Norm could be achieved f=1?

• Apr 23rd 2010, 04:15 AM
veljko
Norm could be achieved f=1?
$\displaystyle f:C[0,1] -> C$
$\displaystyle f(x)=\sum_{j=1}^{\infty} \frac{(-1)^j}{2^j} x\Bigl(\frac{1}{j}\Bigr)$.

Now is:
$\displaystyle |f(x)| \leq \sum_{j=1}^{\infty} \frac{1}{2^j} |x\Bigl(\frac{1}{j}\Bigr)| \leq ||x||_{\infty} \sum_{j=1}^{\infty}\frac{1}{2^j} =||x||_{\infty}$.

Than: $\displaystyle ||f|| \leq 1!$
How could I prove that it can be achieved $\displaystyle ||f|| = 1$ ?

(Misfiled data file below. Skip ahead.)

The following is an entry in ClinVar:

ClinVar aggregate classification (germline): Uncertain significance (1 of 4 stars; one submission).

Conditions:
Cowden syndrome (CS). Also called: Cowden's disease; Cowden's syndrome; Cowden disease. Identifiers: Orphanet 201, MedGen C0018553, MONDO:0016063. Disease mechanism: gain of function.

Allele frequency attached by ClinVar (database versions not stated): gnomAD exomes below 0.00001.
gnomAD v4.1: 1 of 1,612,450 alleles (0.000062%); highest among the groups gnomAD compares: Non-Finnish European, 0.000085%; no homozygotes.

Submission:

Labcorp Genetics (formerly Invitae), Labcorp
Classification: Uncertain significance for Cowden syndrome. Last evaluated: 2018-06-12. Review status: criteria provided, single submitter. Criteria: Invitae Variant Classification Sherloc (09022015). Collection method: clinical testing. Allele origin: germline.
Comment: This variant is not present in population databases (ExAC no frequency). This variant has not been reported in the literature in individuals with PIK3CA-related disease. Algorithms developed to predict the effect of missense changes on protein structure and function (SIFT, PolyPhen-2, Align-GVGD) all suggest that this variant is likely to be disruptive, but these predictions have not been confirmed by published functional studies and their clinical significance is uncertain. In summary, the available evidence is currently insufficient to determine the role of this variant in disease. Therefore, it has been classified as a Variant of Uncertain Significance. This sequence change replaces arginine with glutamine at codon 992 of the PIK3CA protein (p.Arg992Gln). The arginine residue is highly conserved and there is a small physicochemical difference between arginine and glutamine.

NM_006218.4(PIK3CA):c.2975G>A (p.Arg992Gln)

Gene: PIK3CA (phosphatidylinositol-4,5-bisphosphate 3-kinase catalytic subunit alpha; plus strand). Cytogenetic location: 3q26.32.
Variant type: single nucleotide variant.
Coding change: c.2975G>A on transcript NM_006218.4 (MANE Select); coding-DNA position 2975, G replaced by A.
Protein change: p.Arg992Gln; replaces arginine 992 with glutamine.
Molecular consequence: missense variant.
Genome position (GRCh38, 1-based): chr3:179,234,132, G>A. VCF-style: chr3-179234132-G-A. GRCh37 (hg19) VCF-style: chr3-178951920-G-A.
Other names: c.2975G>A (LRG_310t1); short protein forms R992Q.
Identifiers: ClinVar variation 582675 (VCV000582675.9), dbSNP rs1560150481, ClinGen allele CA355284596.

• Apr 23rd 2010, 07:31 AM
Focus
Quote:

Originally Posted by veljko
$\displaystyle f:C[0,1] -> C$
$\displaystyle f(x)=\sum_{j=1}^{\infty} \frac{(-1)^j}{2^j} x\Bigl(\frac{1}{j}\Bigr)$.

Now is:
$\displaystyle |f(x)| \leq \sum_{j=1}^{\infty} \frac{1}{2^j} |x\Bigl(\frac{1}{j}\Bigr)| \leq ||x||_{\infty} \sum_{j=1}^{\infty}\frac{1}{2^j} =||x||_{\infty}$.

Than: $\displaystyle ||f|| \leq 1!$
How could I prove that it can be achieved $\displaystyle ||f|| = 1$ ?

Is the map $\displaystyle f: C[0,1] \rightarrow \mathbb{C}$?

If so, then what you want is $\displaystyle x(1/j)=(-1)^j$. You can linearly interpolate the points in between to give you a continuous map, and when you do so the norm of x is obviously 1.